Wake up. Fumble for phone. Scroll through inbox.
At Superhuman, we're building the fastest email experience in the world. Our customers get through their inbox twice as fast as before, and many see Inbox Zero for the first time in years.
Since the pandemic began, work communication has changed radically. The switch to remote has transformed our habits forever.
How should we adapt? What is the impact on morale and productivity? And what role will technology play?
To learn more, we worked with a research firm to survey US workers who work from home (and who do not use Superhuman). Here's what we discovered...
The dawn of new distractions
In March 2020, tens of millions of office workers went home. We forged new routines — bracing ourselves to focus in spaces that we shared with roommates, family, and pets.
But they weren't our biggest distractions.
For 30% of remote workers, the biggest distractions are incoming messages and overflowing inboxes. The home environment is the main distraction for 18%, with social media close behind at 17%.
The data is clear: work communications distract us the most.
Notifications are especially bothersome to Boomers: 43% cite them as a top distraction (compared to 27% of Millennials and 28% of Gen Xers).
When asked what they needed a break from most, video calls topped remote workers' wish lists — but email and messages aren't far behind. Though almost half of remote workers (44%) dream of a work day without video calls, nearly a third (31%) want a break from email. The remainder (25%) crave a notification-free day.
Indeed, nearly 2 in 3 remote workers would rather commute again if they could be unburdened from escalating emails and notifications.
Caught in the responsiveness cycle
Why has the switch to remote left us overwhelmed by email, Teams, and Slack?
Because of the responsiveness cycle.
We all want to be available, to support our teams, and to not miss opportunities.
So we overcompensate for the lack of in-person connection — firing off endless messages and responding without delay. More than 3 in 5 remote workers say they’re more likely to reply immediately to an email from their boss or team (63%) than to a text or DM from friends or family (37%).
The responsiveness cycle is even more intense for women. Nearly 2 in 3 women (64%) say they have to deal with a notification in 5 minutes or less — significantly more than the 56% of men who say the same. While 30% of women respond to a notification within a minute, fewer than a quarter of men (24%) do so.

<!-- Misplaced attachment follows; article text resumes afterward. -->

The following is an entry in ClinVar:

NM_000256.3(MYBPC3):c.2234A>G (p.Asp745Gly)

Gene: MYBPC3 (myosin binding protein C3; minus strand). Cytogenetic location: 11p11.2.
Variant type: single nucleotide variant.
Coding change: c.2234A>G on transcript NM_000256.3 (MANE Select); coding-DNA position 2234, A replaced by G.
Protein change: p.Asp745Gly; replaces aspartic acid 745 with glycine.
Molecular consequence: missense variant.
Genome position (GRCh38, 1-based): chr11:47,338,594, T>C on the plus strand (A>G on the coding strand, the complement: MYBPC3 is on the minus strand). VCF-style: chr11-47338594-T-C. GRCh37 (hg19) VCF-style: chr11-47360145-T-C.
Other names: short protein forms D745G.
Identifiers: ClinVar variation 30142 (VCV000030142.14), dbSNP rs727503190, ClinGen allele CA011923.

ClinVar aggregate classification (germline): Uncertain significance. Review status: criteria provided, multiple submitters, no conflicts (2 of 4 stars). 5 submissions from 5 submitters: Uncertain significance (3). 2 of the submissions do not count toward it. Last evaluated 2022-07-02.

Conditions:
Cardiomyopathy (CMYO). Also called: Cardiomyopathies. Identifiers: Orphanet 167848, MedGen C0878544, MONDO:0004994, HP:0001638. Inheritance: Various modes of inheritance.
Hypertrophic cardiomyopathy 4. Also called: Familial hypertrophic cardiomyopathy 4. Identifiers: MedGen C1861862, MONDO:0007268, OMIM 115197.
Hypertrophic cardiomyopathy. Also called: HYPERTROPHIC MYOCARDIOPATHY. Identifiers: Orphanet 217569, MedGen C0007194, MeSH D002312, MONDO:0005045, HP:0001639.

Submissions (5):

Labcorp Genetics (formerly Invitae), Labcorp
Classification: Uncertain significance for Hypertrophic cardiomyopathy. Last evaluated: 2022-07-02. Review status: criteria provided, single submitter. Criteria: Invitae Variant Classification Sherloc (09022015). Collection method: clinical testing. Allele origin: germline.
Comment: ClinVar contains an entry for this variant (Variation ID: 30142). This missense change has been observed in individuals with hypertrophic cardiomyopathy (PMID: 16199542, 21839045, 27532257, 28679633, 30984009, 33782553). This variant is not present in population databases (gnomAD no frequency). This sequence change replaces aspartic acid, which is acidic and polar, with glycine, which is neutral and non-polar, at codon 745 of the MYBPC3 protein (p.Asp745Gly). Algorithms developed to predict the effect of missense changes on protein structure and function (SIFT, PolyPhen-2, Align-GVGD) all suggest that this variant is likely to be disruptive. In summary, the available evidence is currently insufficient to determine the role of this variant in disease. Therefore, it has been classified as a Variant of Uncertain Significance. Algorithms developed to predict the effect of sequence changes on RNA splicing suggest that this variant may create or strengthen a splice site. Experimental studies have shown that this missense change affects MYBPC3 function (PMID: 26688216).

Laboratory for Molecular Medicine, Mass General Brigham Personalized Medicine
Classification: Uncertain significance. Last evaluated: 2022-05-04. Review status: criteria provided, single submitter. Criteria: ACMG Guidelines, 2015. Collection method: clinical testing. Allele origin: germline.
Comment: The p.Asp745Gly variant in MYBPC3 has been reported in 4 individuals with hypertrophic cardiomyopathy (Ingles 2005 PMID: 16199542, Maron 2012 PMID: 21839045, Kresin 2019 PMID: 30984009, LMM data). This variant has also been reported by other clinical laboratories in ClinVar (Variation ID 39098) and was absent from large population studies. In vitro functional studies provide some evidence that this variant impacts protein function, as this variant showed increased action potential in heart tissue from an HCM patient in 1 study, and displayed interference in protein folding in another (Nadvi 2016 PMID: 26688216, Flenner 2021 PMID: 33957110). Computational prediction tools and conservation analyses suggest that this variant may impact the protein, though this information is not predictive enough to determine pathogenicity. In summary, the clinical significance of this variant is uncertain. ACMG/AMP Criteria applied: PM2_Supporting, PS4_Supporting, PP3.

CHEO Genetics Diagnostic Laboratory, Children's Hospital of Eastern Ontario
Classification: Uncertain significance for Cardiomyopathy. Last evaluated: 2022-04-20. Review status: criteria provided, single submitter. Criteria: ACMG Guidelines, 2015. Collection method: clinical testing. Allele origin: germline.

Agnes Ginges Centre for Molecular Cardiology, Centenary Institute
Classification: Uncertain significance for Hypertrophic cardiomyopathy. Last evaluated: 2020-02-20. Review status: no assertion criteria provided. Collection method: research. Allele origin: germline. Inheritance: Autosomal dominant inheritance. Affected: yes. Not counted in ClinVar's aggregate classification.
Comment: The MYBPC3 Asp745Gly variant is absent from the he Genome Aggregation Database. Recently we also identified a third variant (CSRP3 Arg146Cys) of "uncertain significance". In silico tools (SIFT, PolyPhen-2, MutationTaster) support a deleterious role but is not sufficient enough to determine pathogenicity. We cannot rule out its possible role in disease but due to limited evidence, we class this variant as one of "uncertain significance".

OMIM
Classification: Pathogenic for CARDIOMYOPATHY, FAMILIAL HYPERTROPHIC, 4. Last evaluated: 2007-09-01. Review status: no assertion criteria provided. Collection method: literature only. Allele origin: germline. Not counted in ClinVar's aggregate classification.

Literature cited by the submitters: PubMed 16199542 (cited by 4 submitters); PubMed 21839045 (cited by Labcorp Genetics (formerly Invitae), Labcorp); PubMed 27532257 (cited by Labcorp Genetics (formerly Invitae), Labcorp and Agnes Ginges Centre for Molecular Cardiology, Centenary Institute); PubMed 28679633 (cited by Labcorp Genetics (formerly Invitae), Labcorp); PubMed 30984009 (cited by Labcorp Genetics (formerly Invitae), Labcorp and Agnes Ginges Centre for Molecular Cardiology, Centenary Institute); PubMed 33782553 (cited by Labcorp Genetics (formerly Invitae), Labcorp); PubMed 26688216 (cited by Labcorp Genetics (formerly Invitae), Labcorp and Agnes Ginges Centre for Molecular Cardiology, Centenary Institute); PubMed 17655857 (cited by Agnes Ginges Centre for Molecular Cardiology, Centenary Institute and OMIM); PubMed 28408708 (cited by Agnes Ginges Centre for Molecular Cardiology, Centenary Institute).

Why is this happening? 7 out of 10 women think the pandemic will slow their career progression — they may feel the need to respond quickly and prove commitment. This worry may also explain women's lower job satisfaction: women are 75% more likely than men to say they enjoy work less now than pre-pandemic.
The responsiveness cycle begins mere seconds after waking up. 77% of remote workers frequently check on work before their morning routine. 46% do it all the time.
The younger we are, the more likely we are to spend mornings in the glow of the small screen.
Nearly 1 in 3 remote workers aged 40 and younger (31%) are on their work email within less than a minute of waking up. For the over-40s, this drops to less than 1 in 5 (19%).
The email tidal wave
Overflowing inboxes even drive us to re-evaluate our careers.
A whopping 22% of remote workers want to leave their current job because of the volume of email they receive. Only video calls are a bigger pain point — for 29%, this is the technology issue that most makes them want to quit.
Working from home has created a tidal wave of inbound communication — and it looms even larger if you take time off.
Almost half of remote workers would prefer to scrub their bathroom than clear an inbox with 10 days of unread messages!
Chasing Inbox Zero in the remote era
An overwhelming 96% of remote workers say it's important to achieve Inbox Zero — the clean slate when every email has been archived, delegated, or answered.
But while Inbox Zero is increasingly important, many struggle to get there. Two-fifths of remote workers never reach Inbox Zero.
Learn how Superhuman can help you hit Inbox Zero.
Building a more productive future
Our study makes it clear: working from home carries a heavy cost. We're distracted, inundated by email, and struggling to enjoy our work.
So how can we meet the challenges of remote work, while improving our happiness and productivity?
Companies increasingly offer stipends for home office setup. But adjusting to the rigors of WFH is a long game — and it requires a holistic approach.
Policies like daily breaks (36%) and devoted self-care time (36%) top the wish lists of remote workers. And employers, take note: more than a quarter (26%) of remote workers say they'd be more productive with a monthly budget for productivity apps or software.
The rush toward productivity tools is already accelerating. More than two-thirds of remote workers have either paid for productivity tools or habit tracker apps out of their own pocket, or plan to do so (67%).
But do productivity tools make a difference?
Remote workers overwhelmingly say yes! 80% of those who spent money on productivity tools say their relationship with their job changed for the better during the pandemic (compared to 73% of remote workers overall).
Communication tools have radically changed since email was invented 50 years ago. Rapid advances in technology have created new challenges, and the pandemic has laid them bare.
For meaningful innovation, there can be only one metric. We must measure technology by the happiness it generates.
The data above was drawn from an online survey of 1,000 US-based remote workers who work from home and do not use Superhuman. The survey was conducted in February of 2021 by a professional research firm. The data was weighted to ensure an accurate and reliable representation of the US population.